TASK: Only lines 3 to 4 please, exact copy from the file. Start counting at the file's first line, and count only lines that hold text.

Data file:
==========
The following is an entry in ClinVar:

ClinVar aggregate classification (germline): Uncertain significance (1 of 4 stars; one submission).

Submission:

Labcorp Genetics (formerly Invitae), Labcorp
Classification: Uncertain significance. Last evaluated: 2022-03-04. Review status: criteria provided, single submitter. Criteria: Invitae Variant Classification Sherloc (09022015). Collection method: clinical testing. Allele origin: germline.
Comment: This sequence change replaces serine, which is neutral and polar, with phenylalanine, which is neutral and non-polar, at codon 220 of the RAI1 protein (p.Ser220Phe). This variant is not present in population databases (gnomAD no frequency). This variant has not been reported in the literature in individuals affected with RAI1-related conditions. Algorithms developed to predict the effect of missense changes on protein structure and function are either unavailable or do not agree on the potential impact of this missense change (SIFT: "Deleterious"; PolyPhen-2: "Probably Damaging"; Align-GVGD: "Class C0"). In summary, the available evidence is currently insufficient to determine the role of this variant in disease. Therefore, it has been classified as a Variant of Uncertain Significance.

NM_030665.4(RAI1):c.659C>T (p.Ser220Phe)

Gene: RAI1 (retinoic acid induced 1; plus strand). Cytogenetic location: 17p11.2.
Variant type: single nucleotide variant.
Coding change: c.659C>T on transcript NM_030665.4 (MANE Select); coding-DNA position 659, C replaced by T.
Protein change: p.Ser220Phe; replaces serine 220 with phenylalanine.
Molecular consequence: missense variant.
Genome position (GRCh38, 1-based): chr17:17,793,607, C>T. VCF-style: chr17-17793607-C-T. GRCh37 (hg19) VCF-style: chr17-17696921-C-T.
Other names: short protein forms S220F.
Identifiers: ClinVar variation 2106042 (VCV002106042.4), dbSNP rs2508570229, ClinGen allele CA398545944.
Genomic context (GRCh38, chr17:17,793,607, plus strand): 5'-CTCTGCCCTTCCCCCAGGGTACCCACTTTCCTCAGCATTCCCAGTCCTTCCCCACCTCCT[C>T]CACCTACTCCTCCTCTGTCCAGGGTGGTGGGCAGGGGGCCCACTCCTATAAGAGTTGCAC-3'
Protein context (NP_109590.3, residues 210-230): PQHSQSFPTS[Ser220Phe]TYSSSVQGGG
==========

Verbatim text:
Submission:

Labcorp Genetics (formerly Invitae), Labcorp